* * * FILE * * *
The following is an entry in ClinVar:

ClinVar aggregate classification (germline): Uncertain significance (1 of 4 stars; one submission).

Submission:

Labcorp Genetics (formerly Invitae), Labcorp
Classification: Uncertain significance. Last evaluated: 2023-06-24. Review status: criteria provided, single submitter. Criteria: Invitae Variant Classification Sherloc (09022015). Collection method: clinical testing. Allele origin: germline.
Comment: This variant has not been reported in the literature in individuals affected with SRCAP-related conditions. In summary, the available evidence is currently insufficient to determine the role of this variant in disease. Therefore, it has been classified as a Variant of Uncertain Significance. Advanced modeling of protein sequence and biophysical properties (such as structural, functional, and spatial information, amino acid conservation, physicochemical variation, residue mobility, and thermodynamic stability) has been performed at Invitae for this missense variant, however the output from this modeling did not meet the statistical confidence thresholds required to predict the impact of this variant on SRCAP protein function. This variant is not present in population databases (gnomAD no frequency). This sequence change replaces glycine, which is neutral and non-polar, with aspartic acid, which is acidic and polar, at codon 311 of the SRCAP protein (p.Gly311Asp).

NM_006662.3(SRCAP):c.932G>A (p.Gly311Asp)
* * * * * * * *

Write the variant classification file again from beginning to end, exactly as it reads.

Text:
The following is an entry in ClinVar:

ClinVar aggregate classification (germline): Uncertain significance (1 of 4 stars; one submission).

Submission:

Labcorp Genetics (formerly Invitae), Labcorp
Classification: Uncertain significance. Last evaluated: 2023-06-24. Review status: criteria provided, single submitter. Criteria: Invitae Variant Classification Sherloc (09022015). Collection method: clinical testing. Allele origin: germline.
Comment: This variant has not been reported in the literature in individuals affected with SRCAP-related conditions. In summary, the available evidence is currently insufficient to determine the role of this variant in disease. Therefore, it has been classified as a Variant of Uncertain Significance. Advanced modeling of protein sequence and biophysical properties (such as structural, functional, and spatial information, amino acid conservation, physicochemical variation, residue mobility, and thermodynamic stability) has been performed at Invitae for this missense variant, however the output from this modeling did not meet the statistical confidence thresholds required to predict the impact of this variant on SRCAP protein function. This variant is not present in population databases (gnomAD no frequency). This sequence change replaces glycine, which is neutral and non-polar, with aspartic acid, which is acidic and polar, at codon 311 of the SRCAP protein (p.Gly311Asp).

NM_006662.3(SRCAP):c.932G>A (p.Gly311Asp)